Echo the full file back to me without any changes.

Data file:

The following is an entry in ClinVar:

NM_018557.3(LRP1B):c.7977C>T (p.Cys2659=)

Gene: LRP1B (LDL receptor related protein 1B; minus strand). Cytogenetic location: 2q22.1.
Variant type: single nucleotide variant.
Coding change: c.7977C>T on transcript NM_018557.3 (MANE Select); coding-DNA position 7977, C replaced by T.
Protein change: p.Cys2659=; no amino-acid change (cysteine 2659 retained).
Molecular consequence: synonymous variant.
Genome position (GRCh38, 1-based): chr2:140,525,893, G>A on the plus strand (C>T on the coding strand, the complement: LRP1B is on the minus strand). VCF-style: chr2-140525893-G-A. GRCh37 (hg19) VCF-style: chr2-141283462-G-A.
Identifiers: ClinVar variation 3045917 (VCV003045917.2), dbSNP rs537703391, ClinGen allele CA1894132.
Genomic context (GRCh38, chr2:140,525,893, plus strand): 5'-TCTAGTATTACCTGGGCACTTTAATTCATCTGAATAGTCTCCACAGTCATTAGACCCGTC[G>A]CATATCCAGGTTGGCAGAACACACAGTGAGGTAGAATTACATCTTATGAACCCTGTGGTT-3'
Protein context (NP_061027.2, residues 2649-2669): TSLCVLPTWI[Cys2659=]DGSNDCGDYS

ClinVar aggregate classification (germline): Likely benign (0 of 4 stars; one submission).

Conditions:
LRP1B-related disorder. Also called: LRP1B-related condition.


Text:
The following is an entry in ClinVar:

NM_018557.3(LRP1B):c.7977C>T (p.Cys2659=)

Gene: LRP1B (LDL receptor related protein 1B; minus strand). Cytogenetic location: 2q22.1.
Variant type: single nucleotide variant.
Coding change: c.7977C>T on transcript NM_018557.3 (MANE Select); coding-DNA position 7977, C replaced by T.
Protein change: p.Cys2659=; no amino-acid change (cysteine 2659 retained).
Molecular consequence: synonymous variant.
Genome position (GRCh38, 1-based): chr2:140,525,893, G>A on the plus strand (C>T on the coding strand, the complement: LRP1B is on the minus strand). VCF-style: chr2-140525893-G-A. GRCh37 (hg19) VCF-style: chr2-141283462-G-A.
Identifiers: ClinVar variation 3045917 (VCV003045917.2), dbSNP rs537703391, ClinGen allele CA1894132.
Genomic context (GRCh38, chr2:140,525,893, plus strand): 5'-TCTAGTATTACCTGGGCACTTTAATTCATCTGAATAGTCTCCACAGTCATTAGACCCGTC[G>A]CATATCCAGGTTGGCAGAACACACAGTGAGGTAGAATTACATCTTATGAACCCTGTGGTT-3'
Protein context (NP_061027.2, residues 2649-2669): TSLCVLPTWI[Cys2659=]DGSNDCGDYS

ClinVar aggregate classification (germline): Likely benign (0 of 4 stars; one submission).

Conditions:
LRP1B-related disorder. Also called: LRP1B-related condition.